In Defense of Orthodoxy: Lessing between Spinoza and Maimonides

Watling, Daniel, Religious Studies - Graduate School of Arts and Sciences, University of Virginia
Biemann, Asher, Department of Religious Studies, University of Virginia
Jones, Paul, Department of Religious Studies, University of Virginia

G. E. Lessing’s later theological writings have long been understood as a precursor to the German historicist philosophies prevalent throughout the 19th century. In this essay, I attempt to unearth the ironical features of essays such as "The Education of the Human Race" and "A Rejoinder" in order to highlight Lessing’s open-mindedness towards revealed religion. Rather than interpreting Lessing’s work as indicative of a project whereby he assimilates Judaism and Christianity into an outline of Europe’s historical progression towards secularism, I argue that the agnostic Lessing revisits the writings of Benedict de Spinoza and Moses Maimonides for the purpose of offering Christian orthodoxy a sound defense of religion against Enlightenment philosophy and biblical criticism. In remaining open to the possibility of revealed religion, Lessing’s arguments in favor of religion allow him to point to the limitations of human reason, as well as to underscore the shortcomings of Enlightenment philosophy. Furthermore, I wish to demonstrate Lessing’s importance for contemporary scholarship by tracing the influence of his theological essays on major 20th century thinkers, such as Hermann Cohen, Karl Barth, Ludwig Wittgenstein, and Leo Strauss.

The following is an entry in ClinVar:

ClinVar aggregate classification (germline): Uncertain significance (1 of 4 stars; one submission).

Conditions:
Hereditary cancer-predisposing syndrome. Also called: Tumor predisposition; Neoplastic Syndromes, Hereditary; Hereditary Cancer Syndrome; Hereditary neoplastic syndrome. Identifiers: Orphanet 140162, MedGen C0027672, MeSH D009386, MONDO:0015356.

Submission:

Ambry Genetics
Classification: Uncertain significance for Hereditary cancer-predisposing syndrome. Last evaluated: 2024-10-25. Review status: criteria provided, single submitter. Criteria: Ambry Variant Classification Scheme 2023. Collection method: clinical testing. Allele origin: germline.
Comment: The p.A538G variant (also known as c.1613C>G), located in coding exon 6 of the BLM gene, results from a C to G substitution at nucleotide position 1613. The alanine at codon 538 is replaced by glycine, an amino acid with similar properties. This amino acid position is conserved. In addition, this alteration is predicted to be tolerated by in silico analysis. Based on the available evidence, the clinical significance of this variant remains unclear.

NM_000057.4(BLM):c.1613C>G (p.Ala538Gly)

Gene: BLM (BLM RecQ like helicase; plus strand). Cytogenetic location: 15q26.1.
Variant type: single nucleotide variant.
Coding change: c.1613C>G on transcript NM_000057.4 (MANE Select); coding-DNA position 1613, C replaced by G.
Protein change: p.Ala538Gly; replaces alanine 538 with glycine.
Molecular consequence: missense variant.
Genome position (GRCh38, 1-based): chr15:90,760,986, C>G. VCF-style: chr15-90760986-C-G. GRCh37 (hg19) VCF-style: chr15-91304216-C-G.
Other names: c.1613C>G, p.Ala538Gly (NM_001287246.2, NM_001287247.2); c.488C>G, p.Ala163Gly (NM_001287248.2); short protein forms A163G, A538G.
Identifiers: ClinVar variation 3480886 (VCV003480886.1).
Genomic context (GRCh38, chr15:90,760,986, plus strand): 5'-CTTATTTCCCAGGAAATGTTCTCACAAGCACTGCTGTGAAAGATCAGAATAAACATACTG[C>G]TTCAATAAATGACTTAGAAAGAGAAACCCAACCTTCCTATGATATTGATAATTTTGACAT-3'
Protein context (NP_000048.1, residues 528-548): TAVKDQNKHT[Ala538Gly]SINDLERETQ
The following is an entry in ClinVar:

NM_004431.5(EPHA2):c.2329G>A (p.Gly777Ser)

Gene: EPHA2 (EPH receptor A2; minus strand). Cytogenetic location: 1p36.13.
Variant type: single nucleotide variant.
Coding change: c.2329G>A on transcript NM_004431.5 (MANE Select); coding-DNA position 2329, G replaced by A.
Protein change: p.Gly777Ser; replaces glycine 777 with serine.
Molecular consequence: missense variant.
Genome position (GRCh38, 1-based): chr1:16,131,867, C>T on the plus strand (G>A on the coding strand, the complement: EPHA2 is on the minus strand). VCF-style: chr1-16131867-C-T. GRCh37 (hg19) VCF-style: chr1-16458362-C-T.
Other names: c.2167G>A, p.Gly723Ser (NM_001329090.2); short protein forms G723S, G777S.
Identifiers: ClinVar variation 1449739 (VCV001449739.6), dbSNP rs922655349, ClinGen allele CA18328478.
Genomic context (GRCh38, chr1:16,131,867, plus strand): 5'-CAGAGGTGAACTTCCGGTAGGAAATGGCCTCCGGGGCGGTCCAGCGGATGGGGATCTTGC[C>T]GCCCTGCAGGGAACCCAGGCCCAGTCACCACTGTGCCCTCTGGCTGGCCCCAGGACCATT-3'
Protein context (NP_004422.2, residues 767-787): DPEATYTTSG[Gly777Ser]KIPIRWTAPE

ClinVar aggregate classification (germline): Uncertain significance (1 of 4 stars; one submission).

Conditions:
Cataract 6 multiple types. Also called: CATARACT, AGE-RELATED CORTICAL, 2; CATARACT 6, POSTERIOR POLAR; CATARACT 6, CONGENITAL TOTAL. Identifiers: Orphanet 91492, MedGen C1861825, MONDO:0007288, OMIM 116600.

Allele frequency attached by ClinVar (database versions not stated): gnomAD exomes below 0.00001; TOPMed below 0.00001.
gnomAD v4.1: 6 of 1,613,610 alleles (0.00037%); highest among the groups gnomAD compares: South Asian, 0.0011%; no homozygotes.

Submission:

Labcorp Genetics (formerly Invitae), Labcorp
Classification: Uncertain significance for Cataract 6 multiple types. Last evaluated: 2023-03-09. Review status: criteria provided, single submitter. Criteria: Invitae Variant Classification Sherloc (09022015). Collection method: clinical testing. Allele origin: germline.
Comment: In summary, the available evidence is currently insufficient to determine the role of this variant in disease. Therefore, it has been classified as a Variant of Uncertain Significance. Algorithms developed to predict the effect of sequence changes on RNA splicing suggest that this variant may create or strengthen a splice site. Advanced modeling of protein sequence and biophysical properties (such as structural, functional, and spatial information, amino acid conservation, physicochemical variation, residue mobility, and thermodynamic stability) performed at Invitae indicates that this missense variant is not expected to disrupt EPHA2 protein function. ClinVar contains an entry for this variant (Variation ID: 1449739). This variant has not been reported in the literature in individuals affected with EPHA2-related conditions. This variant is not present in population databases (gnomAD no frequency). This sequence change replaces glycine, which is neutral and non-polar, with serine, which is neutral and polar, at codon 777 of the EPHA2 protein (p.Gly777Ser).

MA (Master of Arts)
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